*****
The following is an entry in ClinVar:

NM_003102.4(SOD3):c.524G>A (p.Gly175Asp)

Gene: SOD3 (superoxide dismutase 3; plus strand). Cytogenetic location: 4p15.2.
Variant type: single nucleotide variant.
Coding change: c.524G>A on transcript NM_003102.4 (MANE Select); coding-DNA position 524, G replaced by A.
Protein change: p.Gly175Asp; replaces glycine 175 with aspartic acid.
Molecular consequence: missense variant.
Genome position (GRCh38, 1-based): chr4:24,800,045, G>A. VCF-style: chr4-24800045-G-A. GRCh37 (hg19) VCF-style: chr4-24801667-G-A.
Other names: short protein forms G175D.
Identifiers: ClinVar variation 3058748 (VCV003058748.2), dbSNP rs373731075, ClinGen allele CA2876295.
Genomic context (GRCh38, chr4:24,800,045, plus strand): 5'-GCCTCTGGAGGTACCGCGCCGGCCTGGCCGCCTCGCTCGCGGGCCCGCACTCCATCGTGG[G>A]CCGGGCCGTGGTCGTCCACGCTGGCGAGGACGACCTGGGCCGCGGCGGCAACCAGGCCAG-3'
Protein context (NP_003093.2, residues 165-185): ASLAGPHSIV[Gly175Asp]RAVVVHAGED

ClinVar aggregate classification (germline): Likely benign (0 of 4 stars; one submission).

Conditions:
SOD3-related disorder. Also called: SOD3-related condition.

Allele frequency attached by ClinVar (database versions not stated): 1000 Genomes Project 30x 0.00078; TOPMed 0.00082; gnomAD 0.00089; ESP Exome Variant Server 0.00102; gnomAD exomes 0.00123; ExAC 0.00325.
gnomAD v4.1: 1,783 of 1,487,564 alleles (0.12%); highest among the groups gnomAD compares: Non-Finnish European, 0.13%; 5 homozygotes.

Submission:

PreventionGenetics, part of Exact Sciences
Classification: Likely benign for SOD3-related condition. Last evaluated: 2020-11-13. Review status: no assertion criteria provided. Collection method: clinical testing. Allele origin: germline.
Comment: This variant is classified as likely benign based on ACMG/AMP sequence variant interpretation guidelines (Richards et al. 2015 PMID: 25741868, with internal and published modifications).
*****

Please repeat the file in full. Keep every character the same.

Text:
The following is an entry in ClinVar:

NM_003102.4(SOD3):c.524G>A (p.Gly175Asp)

Gene: SOD3 (superoxide dismutase 3; plus strand). Cytogenetic location: 4p15.2.
Variant type: single nucleotide variant.
Coding change: c.524G>A on transcript NM_003102.4 (MANE Select); coding-DNA position 524, G replaced by A.
Protein change: p.Gly175Asp; replaces glycine 175 with aspartic acid.
Molecular consequence: missense variant.
Genome position (GRCh38, 1-based): chr4:24,800,045, G>A. VCF-style: chr4-24800045-G-A. GRCh37 (hg19) VCF-style: chr4-24801667-G-A.
Other names: short protein forms G175D.
Identifiers: ClinVar variation 3058748 (VCV003058748.2), dbSNP rs373731075, ClinGen allele CA2876295.
Genomic context (GRCh38, chr4:24,800,045, plus strand): 5'-GCCTCTGGAGGTACCGCGCCGGCCTGGCCGCCTCGCTCGCGGGCCCGCACTCCATCGTGG[G>A]CCGGGCCGTGGTCGTCCACGCTGGCGAGGACGACCTGGGCCGCGGCGGCAACCAGGCCAG-3'
Protein context (NP_003093.2, residues 165-185): ASLAGPHSIV[Gly175Asp]RAVVVHAGED

ClinVar aggregate classification (germline): Likely benign (0 of 4 stars; one submission).

Conditions:
SOD3-related disorder. Also called: SOD3-related condition.

Allele frequency attached by ClinVar (database versions not stated): 1000 Genomes Project 30x 0.00078; TOPMed 0.00082; gnomAD 0.00089; ESP Exome Variant Server 0.00102; gnomAD exomes 0.00123; ExAC 0.00325.
gnomAD v4.1: 1,783 of 1,487,564 alleles (0.12%); highest among the groups gnomAD compares: Non-Finnish European, 0.13%; 5 homozygotes.

Submission:

PreventionGenetics, part of Exact Sciences
Classification: Likely benign for SOD3-related condition. Last evaluated: 2020-11-13. Review status: no assertion criteria provided. Collection method: clinical testing. Allele origin: germline.
Comment: This variant is classified as likely benign based on ACMG/AMP sequence variant interpretation guidelines (Richards et al. 2015 PMID: 25741868, with internal and published modifications).